And here’s a recipe with the yellow courgettes that I bought. I used both the yellow and green ones I had previously on hand to add more colour to the dish. But you can make this with just the regular green ones, and also add in aubergines, if you like (I would’ve added them, but didn’t have any left).
Roasted Vegetables with Red Mullet
Recipe Type: Main
Author: The Saffron Girl
6-8 red mullet filets, depending on appetite and size of filets
1 medium green zucchini (courgette), sliced diagonally to make larger “rounds”
1/2 large yellow zucchini (courgette), sliced diagonally to make larger “rounds”
2-3 medium tomatoes, sliced
1 medium red onion, peeled and sliced
3-4 cloves garlic, sliced lengthwise
Herbes de Provence
freshly ground rosemary
coarse sea salt
freshly chopped parsley
Rinse the fish filets and set on a paper towel over a plate. Sprinkle with some coarse sea salt and set aside.
Prepare the vegetables.
Preheat the oven at 180C (350F) while you set up the vegetables, as follows.
In an ovenproof dish, alternate between the zucchini, tomato and onion pieces, layering until you have covered the dish and used up all the vegetables.
Drizzle generously with olive oil and sprinkle some coarse sea salt over top.
Sprinkle some Herbes de Provence (I used about 1-2 teaspoons) and some rosemary (I used about 1/2-1 teaspoon) over top.
Place in the middle rack of the oven and cook for about 30-40 minutes until the zucchini are tender.
Remove from the oven and drizzle with a little balsamic vinegar. Let sit a few minutes before serving to absorb the vinegar flavours.
About 10 minutes before the vegetables are ready, you will need to cook the fish.
Add some olive oil (about 2 tablespoons) in a pan and set the filets and garlic inside.
Over low heat, cook the fish, turning over to cook each side, about 3-4 minutes on each side.
(Red mullet filets shrink quite a bit and also may “shrivel” up. So, make sure to cook just long enough, but not overcook or it will be too dry.)
Serve immediately with some freshly chopped parsley as garnish and the roasted vegetables as accompaniment.
The traditional way to have this dish is in individual oven proof clay dishes. However, I don’t have any at home. I must remember to buy them on my next trip to Spain.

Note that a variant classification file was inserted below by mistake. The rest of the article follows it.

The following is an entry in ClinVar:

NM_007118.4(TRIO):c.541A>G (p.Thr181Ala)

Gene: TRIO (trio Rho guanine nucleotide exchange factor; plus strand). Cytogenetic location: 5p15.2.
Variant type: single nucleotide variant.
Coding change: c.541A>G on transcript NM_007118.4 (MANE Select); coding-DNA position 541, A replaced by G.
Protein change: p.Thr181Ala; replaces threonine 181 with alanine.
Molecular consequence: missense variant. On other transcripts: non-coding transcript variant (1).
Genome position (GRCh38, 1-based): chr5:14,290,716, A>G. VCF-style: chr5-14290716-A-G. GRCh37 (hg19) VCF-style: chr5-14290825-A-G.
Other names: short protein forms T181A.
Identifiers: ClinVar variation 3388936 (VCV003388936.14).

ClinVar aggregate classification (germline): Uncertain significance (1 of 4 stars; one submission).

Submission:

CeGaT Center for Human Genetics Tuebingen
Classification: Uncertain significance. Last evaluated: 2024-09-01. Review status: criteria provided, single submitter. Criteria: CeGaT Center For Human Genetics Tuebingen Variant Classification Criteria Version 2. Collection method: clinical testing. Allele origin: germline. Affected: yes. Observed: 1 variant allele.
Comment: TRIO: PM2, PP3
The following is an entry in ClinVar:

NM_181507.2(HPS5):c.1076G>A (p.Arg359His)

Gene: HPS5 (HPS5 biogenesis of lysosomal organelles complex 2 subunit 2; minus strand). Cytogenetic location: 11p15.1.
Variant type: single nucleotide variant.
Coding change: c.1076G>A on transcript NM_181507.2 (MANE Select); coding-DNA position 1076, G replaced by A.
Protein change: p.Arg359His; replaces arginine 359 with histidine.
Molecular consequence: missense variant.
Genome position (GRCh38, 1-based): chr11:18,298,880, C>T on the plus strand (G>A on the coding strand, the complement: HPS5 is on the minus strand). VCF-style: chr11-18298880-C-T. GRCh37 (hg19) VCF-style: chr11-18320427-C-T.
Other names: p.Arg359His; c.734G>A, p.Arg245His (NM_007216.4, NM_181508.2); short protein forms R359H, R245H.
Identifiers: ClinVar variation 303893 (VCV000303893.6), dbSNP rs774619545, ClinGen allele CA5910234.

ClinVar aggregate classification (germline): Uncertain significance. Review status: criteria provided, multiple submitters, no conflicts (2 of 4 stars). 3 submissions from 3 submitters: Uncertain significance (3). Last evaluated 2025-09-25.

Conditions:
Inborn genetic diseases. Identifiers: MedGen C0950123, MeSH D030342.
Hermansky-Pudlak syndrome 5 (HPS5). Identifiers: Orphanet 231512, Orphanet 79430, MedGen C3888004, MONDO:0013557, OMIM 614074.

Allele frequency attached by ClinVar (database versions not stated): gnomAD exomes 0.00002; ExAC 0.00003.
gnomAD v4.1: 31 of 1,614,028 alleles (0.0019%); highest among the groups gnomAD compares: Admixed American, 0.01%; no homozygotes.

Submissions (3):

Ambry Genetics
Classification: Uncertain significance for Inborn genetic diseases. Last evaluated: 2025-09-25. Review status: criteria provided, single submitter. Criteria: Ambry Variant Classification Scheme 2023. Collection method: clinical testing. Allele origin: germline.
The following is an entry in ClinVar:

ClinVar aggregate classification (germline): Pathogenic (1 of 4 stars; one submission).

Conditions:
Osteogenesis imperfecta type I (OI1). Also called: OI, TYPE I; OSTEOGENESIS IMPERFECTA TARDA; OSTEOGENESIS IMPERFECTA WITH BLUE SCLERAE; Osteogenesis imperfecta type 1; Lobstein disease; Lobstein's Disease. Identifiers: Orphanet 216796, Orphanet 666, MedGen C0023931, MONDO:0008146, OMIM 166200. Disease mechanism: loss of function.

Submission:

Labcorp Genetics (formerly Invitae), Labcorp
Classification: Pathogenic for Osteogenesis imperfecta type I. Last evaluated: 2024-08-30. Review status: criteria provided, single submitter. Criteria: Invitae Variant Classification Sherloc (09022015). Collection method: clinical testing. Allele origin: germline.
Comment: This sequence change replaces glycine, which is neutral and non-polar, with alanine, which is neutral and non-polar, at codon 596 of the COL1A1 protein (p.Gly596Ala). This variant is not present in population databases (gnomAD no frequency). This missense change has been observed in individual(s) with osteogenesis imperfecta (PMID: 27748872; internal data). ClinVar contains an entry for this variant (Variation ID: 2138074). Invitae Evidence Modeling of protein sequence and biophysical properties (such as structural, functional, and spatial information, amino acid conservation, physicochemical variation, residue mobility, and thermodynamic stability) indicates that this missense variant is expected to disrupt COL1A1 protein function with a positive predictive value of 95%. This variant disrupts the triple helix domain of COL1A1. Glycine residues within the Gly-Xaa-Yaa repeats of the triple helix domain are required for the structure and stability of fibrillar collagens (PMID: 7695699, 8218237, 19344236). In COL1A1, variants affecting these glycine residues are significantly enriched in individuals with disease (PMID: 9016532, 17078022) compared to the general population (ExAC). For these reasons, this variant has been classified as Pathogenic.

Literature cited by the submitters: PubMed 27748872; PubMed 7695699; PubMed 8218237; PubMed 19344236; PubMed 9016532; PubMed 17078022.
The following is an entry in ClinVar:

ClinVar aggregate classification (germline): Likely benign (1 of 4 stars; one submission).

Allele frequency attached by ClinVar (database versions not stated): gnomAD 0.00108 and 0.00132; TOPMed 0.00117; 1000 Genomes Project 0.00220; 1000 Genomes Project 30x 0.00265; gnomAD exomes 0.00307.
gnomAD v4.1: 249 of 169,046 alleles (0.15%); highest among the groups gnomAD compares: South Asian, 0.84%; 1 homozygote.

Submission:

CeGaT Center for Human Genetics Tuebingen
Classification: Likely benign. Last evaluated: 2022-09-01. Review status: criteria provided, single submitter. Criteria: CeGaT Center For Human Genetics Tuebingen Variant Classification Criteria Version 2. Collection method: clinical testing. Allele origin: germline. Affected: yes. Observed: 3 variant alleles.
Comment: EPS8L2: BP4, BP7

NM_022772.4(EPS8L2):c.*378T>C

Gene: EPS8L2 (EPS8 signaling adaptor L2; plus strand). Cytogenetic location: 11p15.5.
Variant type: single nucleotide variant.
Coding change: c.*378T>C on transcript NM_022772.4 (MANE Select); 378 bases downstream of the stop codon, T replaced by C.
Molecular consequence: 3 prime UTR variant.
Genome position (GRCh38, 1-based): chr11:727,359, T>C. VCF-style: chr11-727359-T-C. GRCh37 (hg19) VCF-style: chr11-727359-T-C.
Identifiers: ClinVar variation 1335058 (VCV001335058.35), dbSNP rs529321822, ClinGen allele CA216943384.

You can however, of course make this on the stovetop in a regular frying/saucepan, like I did today.
Gambas al Ajillo is a dish, typical from the region of Andalucia (Southern Spain) but that is widely eaten in other areas of the country, as well. It’s easy, quick to make and delicious. You only need five ingredients: shrimp, olive oil, garlic, and guindillas (cayenne peppers), and some sea salt.
Gambas al Ajillo (Garlic Shrimp), Spanish Style
Recipe Type: Main
Author: The Saffron Girl
1 kilo medium to small shrimp, peeled (with tail on is ok)
1 large head garlic, cut the cloves in lengthwise slices
3-4 guindillas (dried cayenne peppers, more or less to taste, of course), sliced
1/3 cup olive oil
coarse sea salt, to taste
a bunch of parsley or cilantro, chopped (I prefer cilantro)
In a large frying pan, heat up the oil over low heat with the garlic and guindillas.
Sauté until the garlic is toasted and starting to change colour, but do not burn or they will go sour.
Add the shrimp and sea salt.
Turn up the heat to medium and sauté the shrimp until they are done. I like mine about 1 minute past turning pink. Longer makes them hard and dry.
Drizzle with chopped cilantro or parsley and serve immediately.
If you prefer to make them in individual bowls:
Follow all the steps, but do not cook the shrimp in the pan. Sauté them about a minute, then pour them into individual oven proof dishes.
Bake on the top rack at 200C (400F) just until they turn pink. Stir if necessary.
Remove from oven, sprinkle with the cilantro and serve immediately with another plate underneath. (This is the traditional way to have gambas al ajillo in Spain, in individual pottery dishes.)